It has been widely reported in the news and business media that French privacy authorities have imposed large (in excess of 50 million Euros) fines on Google for its non-compliance with the European Union’s General Data Protection Regulation (‘GDPR’). The following analyzes what the French action means for your business, if you are subject to the GDPR (and in the near future, even if you are not). If you are interface with users in any meaningful way on an interactive website, the news from France should be important to you.
You will recall that we have written about the essence of the GDPR being informed user consent to collection and use of personal information. The emphasis is on BOTH ‘informed’ and ‘consent’!
What previously was seemingly mundane technical site configuration and aesthetic layout choices now have a major impact on your company’s compliance posture.
Google’s offense, in the eyes of the French regulators was two-fold:
- It pre-checked several boxes where consent was requested; and
- It dispersed around its website, the requests for consent and related explanations, requiring users to utilize five or six clicks for a full explanation.
If you are or become subject to the GDPR, this means in the first instance that you must not pre-check any boxes which you are using to obtain user consent. Yes, this is a nuisance. However, the takeaway from the Google story is that this kind of prompting will get you in big trouble.
It also means that your company must not fragment its explanations and consent requests. Multiple screens for this purpose are verboten. A heading such as ‘CONSENTS WHICH YOU ARE BEING REQUESTED TO PROVIDE’ is appropriate.
Does this mean that multiple consent boxes pertaining to each action item – e.g. data sharing, right to be forgotten, targeted advertising, right to revoke consent, etc. – are also appropriate? The decision from France leaves some uncertainty as to whether multiple boxes are overly confusing. It remains our counsel that multiple boxes are most appropriate in order to establish the actuality of each consent, as opposed to allowing an argument that a singular box approach did not make clear the various matters at issue. Regardless, it is now quite clear that each box must be preceded with a very clear caption as to its subject matter. While all GDPR compliance efforts are inherently amenable to case by case consideration, this issue is particularly suited for that approach.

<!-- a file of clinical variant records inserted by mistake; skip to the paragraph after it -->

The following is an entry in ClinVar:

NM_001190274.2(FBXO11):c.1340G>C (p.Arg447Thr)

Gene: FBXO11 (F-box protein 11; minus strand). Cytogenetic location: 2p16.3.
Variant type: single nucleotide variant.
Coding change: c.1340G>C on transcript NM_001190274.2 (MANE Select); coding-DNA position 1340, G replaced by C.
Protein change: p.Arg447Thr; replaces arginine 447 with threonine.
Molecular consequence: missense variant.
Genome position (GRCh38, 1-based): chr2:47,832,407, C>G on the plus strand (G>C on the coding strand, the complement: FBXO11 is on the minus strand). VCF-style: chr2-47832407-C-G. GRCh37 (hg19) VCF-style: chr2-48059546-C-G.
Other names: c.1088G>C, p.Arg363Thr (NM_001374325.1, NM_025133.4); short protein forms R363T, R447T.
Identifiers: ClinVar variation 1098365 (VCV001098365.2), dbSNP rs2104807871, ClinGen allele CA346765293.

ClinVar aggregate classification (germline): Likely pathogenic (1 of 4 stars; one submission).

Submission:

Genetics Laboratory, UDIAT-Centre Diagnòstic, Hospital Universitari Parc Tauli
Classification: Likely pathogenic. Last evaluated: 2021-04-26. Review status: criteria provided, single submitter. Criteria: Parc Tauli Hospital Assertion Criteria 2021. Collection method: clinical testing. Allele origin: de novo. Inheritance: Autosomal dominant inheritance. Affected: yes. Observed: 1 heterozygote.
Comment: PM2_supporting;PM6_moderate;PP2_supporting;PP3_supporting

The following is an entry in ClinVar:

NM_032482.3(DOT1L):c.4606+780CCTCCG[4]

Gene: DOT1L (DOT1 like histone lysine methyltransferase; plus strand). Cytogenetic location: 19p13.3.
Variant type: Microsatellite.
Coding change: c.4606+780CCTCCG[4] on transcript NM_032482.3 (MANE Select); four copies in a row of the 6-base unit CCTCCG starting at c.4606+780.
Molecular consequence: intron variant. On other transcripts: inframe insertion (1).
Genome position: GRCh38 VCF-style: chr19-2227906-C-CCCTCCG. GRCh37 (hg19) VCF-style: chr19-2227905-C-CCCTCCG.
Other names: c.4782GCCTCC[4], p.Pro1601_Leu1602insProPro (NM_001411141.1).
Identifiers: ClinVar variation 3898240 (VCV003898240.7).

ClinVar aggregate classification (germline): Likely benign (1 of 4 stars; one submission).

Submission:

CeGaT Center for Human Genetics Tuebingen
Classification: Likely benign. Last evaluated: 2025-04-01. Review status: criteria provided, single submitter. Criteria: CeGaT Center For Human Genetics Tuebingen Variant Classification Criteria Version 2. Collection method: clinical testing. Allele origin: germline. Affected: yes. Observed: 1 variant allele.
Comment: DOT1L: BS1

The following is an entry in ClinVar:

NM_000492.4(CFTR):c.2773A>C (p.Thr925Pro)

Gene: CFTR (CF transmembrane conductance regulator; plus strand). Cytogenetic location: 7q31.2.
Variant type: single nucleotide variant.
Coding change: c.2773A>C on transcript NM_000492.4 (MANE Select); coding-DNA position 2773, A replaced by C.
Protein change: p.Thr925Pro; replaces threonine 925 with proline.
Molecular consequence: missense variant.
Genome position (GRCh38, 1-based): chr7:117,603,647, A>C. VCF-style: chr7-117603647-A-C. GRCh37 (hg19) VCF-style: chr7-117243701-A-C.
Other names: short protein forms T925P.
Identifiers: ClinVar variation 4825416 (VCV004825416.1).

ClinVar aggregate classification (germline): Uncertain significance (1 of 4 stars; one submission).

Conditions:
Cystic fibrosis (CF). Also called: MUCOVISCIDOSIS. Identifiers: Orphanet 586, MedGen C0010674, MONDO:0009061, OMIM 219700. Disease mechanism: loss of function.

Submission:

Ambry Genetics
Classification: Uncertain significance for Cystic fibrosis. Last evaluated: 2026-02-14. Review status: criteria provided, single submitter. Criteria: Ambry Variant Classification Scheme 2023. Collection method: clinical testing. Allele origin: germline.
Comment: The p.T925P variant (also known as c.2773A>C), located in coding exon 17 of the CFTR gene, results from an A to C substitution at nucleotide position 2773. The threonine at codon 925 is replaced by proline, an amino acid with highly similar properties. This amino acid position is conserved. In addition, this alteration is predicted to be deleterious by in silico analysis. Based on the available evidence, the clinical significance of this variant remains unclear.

It is also clear that apart from the site layout, the specific verbiage which is used for disclosures and consent requests must be truncated to the extent possible, while still giving the reader an understanding of what is going on. Whether one would say that this means that ‘brevity is the soul of [GDPR] wit’ or that ‘less is more [compliant]’ can be argued, but it is clear that legalese is off limits.
Why do we mention this? Even if you are not subject to the GDPR, the California Consumer Privacy Act (“CCPA”) is scheduled to become effective at January 1, 2020 and has many similarities to the GDPR (and a few material differences). It is possible that California courts will look to EU authority regarding corresponding sections of the California law. Thus, unless you are certain that your business will qualify for an exception to the CCPA, you should take into account this and other EU decisions, when implementing your CCPA compliance strategy.
FisherBroyles, LLP Cyber & Privacy partners are pleased to work with you to determine what actions, if any, are called for regarding your specific needs and circumstances, now and in the future.
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